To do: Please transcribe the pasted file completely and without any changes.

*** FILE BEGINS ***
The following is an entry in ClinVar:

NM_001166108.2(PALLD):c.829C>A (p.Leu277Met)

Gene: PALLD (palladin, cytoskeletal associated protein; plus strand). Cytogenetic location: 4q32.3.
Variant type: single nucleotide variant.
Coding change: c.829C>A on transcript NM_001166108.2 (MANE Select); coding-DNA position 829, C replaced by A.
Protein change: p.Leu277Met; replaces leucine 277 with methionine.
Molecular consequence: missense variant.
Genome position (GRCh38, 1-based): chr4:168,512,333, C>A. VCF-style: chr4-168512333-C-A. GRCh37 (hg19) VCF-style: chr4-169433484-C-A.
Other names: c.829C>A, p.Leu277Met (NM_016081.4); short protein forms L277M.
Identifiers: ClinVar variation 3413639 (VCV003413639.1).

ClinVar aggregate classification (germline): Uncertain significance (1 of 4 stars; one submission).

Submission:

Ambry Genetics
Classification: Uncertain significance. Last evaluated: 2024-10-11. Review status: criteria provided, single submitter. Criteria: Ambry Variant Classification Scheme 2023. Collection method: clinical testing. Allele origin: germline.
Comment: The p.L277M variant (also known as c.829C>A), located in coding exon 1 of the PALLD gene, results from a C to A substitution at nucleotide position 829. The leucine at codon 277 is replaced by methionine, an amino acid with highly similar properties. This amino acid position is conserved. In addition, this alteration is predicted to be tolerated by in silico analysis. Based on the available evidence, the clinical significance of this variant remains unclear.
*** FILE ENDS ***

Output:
The following is an entry in ClinVar:

NM_001166108.2(PALLD):c.829C>A (p.Leu277Met)

Gene: PALLD (palladin, cytoskeletal associated protein; plus strand). Cytogenetic location: 4q32.3.
Variant type: single nucleotide variant.
Coding change: c.829C>A on transcript NM_001166108.2 (MANE Select); coding-DNA position 829, C replaced by A.
Protein change: p.Leu277Met; replaces leucine 277 with methionine.
Molecular consequence: missense variant.
Genome position (GRCh38, 1-based): chr4:168,512,333, C>A. VCF-style: chr4-168512333-C-A. GRCh37 (hg19) VCF-style: chr4-169433484-C-A.
Other names: c.829C>A, p.Leu277Met (NM_016081.4); short protein forms L277M.
Identifiers: ClinVar variation 3413639 (VCV003413639.1).

ClinVar aggregate classification (germline): Uncertain significance (1 of 4 stars; one submission).

Submission:

Ambry Genetics
Classification: Uncertain significance. Last evaluated: 2024-10-11. Review status: criteria provided, single submitter. Criteria: Ambry Variant Classification Scheme 2023. Collection method: clinical testing. Allele origin: germline.
Comment: The p.L277M variant (also known as c.829C>A), located in coding exon 1 of the PALLD gene, results from a C to A substitution at nucleotide position 829. The leucine at codon 277 is replaced by methionine, an amino acid with highly similar properties. This amino acid position is conserved. In addition, this alteration is predicted to be tolerated by in silico analysis. Based on the available evidence, the clinical significance of this variant remains unclear.